By Susan Gately - 12 May, 2017
The Jesuit priest Fr John Sullivan will be beatified in Dublin tomorrow, 13 May. Uniquely in church history, a Catholic and Anglican archbishop will present the solemn petition asking for Fr Sullivan to be declared a ‘Blessed’.
“It has never happened before that a Protestant petitions for the beatification of a Catholic. It is a first,” Vice-Postulator for the Cause Fr Conor Harper SJ told CatholicIreland.
The beatification ceremony takes place at 11.00 am in Gardiner Street Church, resting place of the mortal remains of Fr John Sullivan since 1960. Cardinal Angelo Amato, Prefect of the Congregation for the Causes of Saints, will be chief celebrant, assisted by the Archbishop of Dublin Diarmuid Martin.
The Church of Ireland Archbishop of Dublin Michael Jackson will also be present, and during the formal request for beatification, in an unprecedented ecumenical gesture, the two archbishops will make the petition, reflecting the fact that Fr John was an Anglican for the first half of his life and Roman Catholic for the second.
Beatification, which confers the title ‘Blessed’, means that a man or woman is considered to be truly holy and worthy of veneration at a local level.
The next stage after beatification is canonisation – sainthood – which is a recognition of this holiness by the universal Church. “Now we are looking for another miracle which must happen after Fr Sullivan’s beatification for him to be canonised,” said Fr Harper.
The life of Fr John Sullivan straddles two centuries, two traditions and two cultures.
Born in 1861, one of five children, he grew up in privileged conditions in Ireland and Britain. He was raised in the Protestant tradition of his father Sir Edward Sullivan, who rose to be Lord Chancellor of Ireland. His mother, Elizabeth, was a devout Catholic.
John wrote of “a blessed childhood in a happy, loving home”, although he suffered the loss at the age of 16 of an older brother through drowning.
In Trinity College Dublin he excelled in his studies of the classics. He was an avid whist and tennis player and dubbed “the best dressed man in Dublin”. Society mothers viewed him as a major trophy in the matrimonial mart.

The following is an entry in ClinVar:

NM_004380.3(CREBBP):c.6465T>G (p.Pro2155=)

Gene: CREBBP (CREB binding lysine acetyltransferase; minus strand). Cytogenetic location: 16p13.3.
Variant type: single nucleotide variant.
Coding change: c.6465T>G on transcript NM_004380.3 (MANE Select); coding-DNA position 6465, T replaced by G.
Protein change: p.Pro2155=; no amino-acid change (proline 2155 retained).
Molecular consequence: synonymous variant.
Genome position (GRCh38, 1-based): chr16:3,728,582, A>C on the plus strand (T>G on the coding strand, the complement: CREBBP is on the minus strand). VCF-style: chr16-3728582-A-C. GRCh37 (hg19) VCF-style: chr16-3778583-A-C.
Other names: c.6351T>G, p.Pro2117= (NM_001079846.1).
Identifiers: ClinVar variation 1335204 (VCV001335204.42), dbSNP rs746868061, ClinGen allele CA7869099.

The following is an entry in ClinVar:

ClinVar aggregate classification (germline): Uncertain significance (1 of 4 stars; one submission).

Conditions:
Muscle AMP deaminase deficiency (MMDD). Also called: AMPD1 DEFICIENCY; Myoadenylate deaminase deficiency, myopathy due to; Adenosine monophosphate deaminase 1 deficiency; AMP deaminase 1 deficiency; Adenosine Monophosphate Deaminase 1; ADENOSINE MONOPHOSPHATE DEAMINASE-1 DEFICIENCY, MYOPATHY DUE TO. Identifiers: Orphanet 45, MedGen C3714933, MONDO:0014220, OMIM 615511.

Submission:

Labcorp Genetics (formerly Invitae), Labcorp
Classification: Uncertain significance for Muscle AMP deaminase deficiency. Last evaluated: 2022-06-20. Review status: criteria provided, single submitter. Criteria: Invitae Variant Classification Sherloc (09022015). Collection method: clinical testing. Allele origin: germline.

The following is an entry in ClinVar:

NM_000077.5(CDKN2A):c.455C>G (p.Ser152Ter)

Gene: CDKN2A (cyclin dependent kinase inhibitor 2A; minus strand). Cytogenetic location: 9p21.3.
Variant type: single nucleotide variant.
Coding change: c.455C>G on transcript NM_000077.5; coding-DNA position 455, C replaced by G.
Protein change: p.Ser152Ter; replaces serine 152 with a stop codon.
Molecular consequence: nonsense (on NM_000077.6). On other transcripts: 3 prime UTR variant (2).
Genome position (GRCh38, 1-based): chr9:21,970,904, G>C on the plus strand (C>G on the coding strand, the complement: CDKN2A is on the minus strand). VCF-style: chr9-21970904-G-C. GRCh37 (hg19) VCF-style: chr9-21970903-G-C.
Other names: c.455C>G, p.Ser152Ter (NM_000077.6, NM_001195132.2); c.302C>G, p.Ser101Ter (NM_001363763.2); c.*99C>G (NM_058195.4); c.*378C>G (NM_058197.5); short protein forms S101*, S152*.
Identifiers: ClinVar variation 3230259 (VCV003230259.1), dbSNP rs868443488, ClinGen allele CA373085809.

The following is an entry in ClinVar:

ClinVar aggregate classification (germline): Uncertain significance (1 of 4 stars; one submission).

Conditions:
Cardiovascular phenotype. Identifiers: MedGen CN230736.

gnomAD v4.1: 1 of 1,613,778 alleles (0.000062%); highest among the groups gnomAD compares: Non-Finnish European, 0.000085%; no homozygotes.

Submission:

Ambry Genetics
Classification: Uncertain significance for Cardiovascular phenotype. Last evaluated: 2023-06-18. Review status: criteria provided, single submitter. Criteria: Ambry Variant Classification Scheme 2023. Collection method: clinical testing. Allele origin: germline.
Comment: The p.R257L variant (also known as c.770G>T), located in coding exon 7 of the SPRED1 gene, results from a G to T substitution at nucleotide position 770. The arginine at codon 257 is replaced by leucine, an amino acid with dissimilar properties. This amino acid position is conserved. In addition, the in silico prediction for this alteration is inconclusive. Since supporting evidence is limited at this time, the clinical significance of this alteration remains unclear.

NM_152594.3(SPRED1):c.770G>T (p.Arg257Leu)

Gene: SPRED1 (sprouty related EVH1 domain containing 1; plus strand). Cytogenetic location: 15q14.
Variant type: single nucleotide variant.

He travelled extensively in Europe and was a rising barrister, taking part in a diplomatic mission investigating a massacre in Adana.
In 1836, however, he made the surprising decision to become a Catholic. His reception into the Catholic Church marked a complete break with the life he had lived before. Returning to his home in Fitzwilliam Place, Dublin, he stripped his room down to the floor boards, and spent much time visiting the poor and dying. Four years later, he entered the Jesuits.
From the time of his ordination in 1907, reports of miraculous healings began. Cures for meningitis, St Vitus’ Dance, breast cancer, TB, pernicious vomiting, infantile paralysis and many other illnesses were all attributed to his prayers during his lifetime.
He willingly cycled long distances to spend hours praying at a patient’s bedside while working as a teacher in Clongowes Wood College in County Kildare. Fittingly, students from the school will sing at the ceremony tomorrow.
After his death in 1933, his graveside in Clongowes became a place of pilgrimage and the healings continued. Fr Harper says there have been hundreds of miracles attributed to his intercession, many within living memory.
The miracle which has allowed his beatification involved a woman who had a cancerous growth on her neck in the early 1950s. She was to have it removed by surgery. On Holy Saturday she prayed for a cure through the intercession of John Sullivan and on Easter Sunday the growth was gone.
Fr Sullivan’s beatification ceremony will be streamed live at www.jesuit.ie/beatification.
Dignitaries present will include: Archbishop Eamon Martin, Primate of All Ireland; Fr Toni Witwer SJ, General Postulator for Jesuit causes; the Provincial of the Irish Jesuits Fr Leonard Moloney; and the Lord Mayor of Dublin Brendan Carr. The congregation will also include representatives from Portora Royal School, Enniskillen, Trinity College Dublin and members of Fr John’s family, most of whom will travel from England.